Subject details

At the completion of this subject students will be able to:

  1. critique the operation, nature, purpose and origin of Internet-mediated communities and online networks of social interaction
  2. analyse specific examples of Internet-mediated social media communities and networks in terms of theories of broader interaction and identity within society
  3. interpret the complex relationship between technological forms of connectivity and social practices of connectivity
  4. use conceptual knowledge of Internet-mediated social media communities and networks to be an effective participant in diverse forms of online interaction
  5. integrate a broad range of perspectives on networked community.
  • Topics

    • Communities and Web 2.0
    • Social Networks
    • Identity in Communities and Networks
    • Communities and Online Gaming
    • Indigenous People, Virtual Communities and Social Networks
    • The difference between communities and networks
  • Study resources

    • Instructional Methods

      • Audio/Video conferencing
      • Blog
      • Chat Rooms
      • Disscusion forum/Discussion Board
      • Online assignment submission
      • Podcasting/Leacture capture
      • Web links
    • Print Materials

      • Welcome letter
    • Online Materials

      • Resources and Links
      • Audio-Video streaming
      • Online Assessment
      • Printable format materials

Entry Requirements

Equivalent Subjects

You cannot enrol in this unit if you have successfully completed any of the following subject(s) because they are considered academically equivalent:

Special requirements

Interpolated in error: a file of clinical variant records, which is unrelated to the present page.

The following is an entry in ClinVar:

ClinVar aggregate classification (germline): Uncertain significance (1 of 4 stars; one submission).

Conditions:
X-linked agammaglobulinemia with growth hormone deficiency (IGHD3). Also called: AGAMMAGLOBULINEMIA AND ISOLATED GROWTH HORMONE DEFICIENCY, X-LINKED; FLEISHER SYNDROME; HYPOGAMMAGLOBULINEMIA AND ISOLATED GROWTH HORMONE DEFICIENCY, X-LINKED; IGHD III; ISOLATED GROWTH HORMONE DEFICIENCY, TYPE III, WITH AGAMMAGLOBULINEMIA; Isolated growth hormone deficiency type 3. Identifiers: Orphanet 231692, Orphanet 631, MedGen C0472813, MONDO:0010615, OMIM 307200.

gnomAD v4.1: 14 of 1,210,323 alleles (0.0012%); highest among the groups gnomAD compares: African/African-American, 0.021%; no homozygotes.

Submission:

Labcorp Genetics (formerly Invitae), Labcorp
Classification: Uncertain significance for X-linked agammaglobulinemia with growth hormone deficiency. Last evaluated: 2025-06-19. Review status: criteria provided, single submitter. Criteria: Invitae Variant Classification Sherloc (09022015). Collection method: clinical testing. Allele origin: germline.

No special requirements

The Internet offers many opportunities for people to share their lives with others and engage in social interaction and dialogue. Initially the Internet seemed to be about 'virtual' community; but these days, online and offline networking and community practices merge. The Internet now plays a major role in 'being together' - whether to maintain relations with friends and family, to advance political causes, to escape into fantasy worlds, or to strengthen communal belonging. In this subject, you will investigate the excitement, the scepticism, the possibilities and the pitfalls of communities, networks and online social interaction and become more effective in managing and facilitating them.

Please Note: If it’s your first time studying a Curtin University subject you’ll need to complete their compulsory ‘Academic Integrity Program’. It only takes two hours to complete online, and provides you with vital information about studying with Curtin University. The Academic Integrity Program is compulsory, so if it’s not completed your subject grades will be withheld.

Find out more about the Academic Integrity module.

  • Conference paper (50%)
  • Conference participation (30%)
  • Essay (20%)

Textbooks are subject to change within the academic year. Students are advised to purchase their books no earlier than one to two months before the start of a subject.

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